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DIY_ing_Guy 10-16-2011 05:54 PM

Basement Ceiling
 
Finally finishing gutting and re-framing my long-delayed basement. I will be doing drywall ceilings, and the last bit is framing to build a soffit-like framework to support a section of ceiling that will be lower than the rest. Overall, ceiling will be 8.5 ft but I have to enclose one area with a lower ceiling height (enclosing an I-beam and suspended ductwork about 3.5 feet apart, and the builder used the space between them as a wide chase for electrical, gas and freon pipes). If I enclose the beam, ductwork and space between with drywall hung just below the beam and duct, I can maintain the required 7' ceiling height. The I-beam and duct are too close together to enclose separately within my area's code, so I have to make the 7' height limit.

My question is about the material for constructing supports for the ceiling drywall. I've read many examples... building a ladder-like structures of 2x4's on the flat (good drywall nailing surface but seems awfully heavy to hang from the joists for a 13' span), others suggest using 2x2's (sounds good to me), one suggested 5/8" OSB with 2x2 nailers on the edges (heavy, too). Is there any guidance in the code? The only relevant thing I can find is the nailing or screw frequency for the drywall.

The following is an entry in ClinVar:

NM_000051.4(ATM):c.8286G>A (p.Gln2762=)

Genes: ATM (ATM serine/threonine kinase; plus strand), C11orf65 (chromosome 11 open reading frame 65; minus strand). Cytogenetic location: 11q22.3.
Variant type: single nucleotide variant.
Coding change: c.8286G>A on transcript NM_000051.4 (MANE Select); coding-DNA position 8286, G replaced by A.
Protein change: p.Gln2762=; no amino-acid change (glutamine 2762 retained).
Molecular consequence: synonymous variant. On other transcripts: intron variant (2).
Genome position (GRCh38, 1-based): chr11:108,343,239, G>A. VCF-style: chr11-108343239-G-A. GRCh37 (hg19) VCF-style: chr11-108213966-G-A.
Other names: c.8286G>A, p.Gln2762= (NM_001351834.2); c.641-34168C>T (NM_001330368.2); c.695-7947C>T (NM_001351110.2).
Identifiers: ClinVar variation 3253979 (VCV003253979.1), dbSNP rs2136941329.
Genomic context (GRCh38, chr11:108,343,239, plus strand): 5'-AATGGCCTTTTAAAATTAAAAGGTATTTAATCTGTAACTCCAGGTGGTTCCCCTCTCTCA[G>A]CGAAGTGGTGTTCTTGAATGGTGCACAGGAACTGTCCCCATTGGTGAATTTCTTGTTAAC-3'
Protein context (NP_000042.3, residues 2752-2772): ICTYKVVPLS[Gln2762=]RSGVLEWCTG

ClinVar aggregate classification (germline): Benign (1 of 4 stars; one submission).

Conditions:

Any advice? Any pointers to relevant code issues?

Thanks,
Guy

woodworkbykirk 10-17-2011 06:45 PM

so you want to frame a dropped ceiling correct.? you can use 2x3's or 2x4's for this, dont worry about the 13' ft span. build the ceiling frame first, create a perimeter board first.then fill in the ceilings joists, but run them the same direction as the floor joists and have them directly under the floor joists.

from there check the new joists for "true" by stringing a dry line from one end to the other of the room, simpy use scrap blocks to fasten to the existing floor joists and then to the ceiling joist, move the ceiling joist up or down to the string line when its dead straight

otherwise you could do a dropped tbar ceiling

DIY_ing_Guy 10-17-2011 07:54 PM

Great, this is nice & clear. Thanks!

Guy


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